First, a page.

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New Zealand's First Refugees: Pahiatua's Polish Children

The Prime Minister's decisions

The Prime Minister's decisions

At a meeting on 1 June 1946

Present were Prime Minister Peter Fraser, members of his department, the camp commandant and Mr Zaleski, the new Polish Delegate. The meeting confirmed that the New Zealand Government accepted full financial and administrative responsibility for the Polish children in New Zealand.

The original intention was that the children were to remain in New Zealand for the duration of the war and a reasonable time thereafter, and then return to Poland. It was on this understanding that the camp at Pahiatua was page 317established as a Polish centre. With the emergence of the present government and the great change of affairs in Poland, the position has altered and it may be that a large proportion of the children will not wish to return to their native country.

The Prime Minister confirmed his previous assurance that those who elect to stay permanently in New Zealand will be welcomed, while those who choose to return to Poland will be given every assistance to do so. Though the camp will be maintained as long as the interests of the children require, it was desirable to consider the date on which it will be abandoned, but will remain open for a further two years.

The Prime Minister said it seemed unlikely that a return to Poland could be contemplated, in view of the internal situation in Poland, at any time in the near future. Therefore, it is very much in the children's interests if they could henceforth be trained to take their place on equal footing with the New Zealand children. This would safeguard their interests if they elected to remain here permanently.

Mr Zaleski, the Polish delegate at the meeting, was asked for his views on the future of the children. In his opinion:
  • • The children would be able to return to Poland at a later date
  • • It was desirable, in the children's interest, that the camp be kept open until all the children completed their primary education
  • • The Poles themselves did not desire the adoption of Polish children by New Zealand foster parents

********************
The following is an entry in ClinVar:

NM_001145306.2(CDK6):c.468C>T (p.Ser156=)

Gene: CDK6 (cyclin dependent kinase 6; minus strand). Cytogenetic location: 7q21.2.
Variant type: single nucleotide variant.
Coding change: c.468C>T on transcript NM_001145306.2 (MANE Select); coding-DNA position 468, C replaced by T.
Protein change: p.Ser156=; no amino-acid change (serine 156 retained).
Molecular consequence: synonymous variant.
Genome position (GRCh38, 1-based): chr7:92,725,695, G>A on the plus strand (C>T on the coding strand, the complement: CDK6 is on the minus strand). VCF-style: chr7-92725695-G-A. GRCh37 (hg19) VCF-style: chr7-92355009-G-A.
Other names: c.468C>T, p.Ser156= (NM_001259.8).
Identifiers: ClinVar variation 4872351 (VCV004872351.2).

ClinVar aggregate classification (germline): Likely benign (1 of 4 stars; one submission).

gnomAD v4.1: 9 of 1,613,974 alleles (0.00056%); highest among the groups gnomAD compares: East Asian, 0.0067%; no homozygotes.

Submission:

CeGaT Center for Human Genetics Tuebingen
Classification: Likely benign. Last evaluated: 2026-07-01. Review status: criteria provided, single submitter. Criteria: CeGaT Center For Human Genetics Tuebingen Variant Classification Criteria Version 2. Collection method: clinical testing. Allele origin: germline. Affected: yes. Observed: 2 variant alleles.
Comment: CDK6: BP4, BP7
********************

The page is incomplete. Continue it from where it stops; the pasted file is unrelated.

The Prime Minister approved the following general policy for the future:
  • 1. Though the camp would be maintained as long as the interest of the children require, it was desirable to consider the date on which it should be abandoned. It appears that in any event it must remain open for the further two years.
  • 2. The Army Department will be responsible for the routine administration of the camp but questions of policy will be referred to the Prime Minister's Department for decision.
  • 3. The camp commandant will be responsible for the Army Department.
  • 4. The Polish Delegate will represent all the Polish interests to the camp commandant.
  • 5. Polish employees will be regarded as employees of the New Zealand Government.
  • 6. Their salaries will be at comparable New Zealand rates.
  • 7. Polish children's pocket money will be the same as for New Zealand children.
  • 8. Parents of Polish children will take over the care of their own children.page 318
  • 9. The Polish employees will be subject to normal taxation rules.
  • 10. A board of guardians may yet be appointed.
  • 11. It is to be decided if the Child Welfare Branch, or someone else, is to supervise the children who live away from the camp.
  • 12. The question of secondary education is to be examined by the Education Department. If it is impractical for the children who have completed their Polish primary education to be absorbed into Roman Catholic or sate secondary schools, consideration will be given for additional secondary school facilities in the camp and to bring the existing school in line with New Zealand secondary school standards.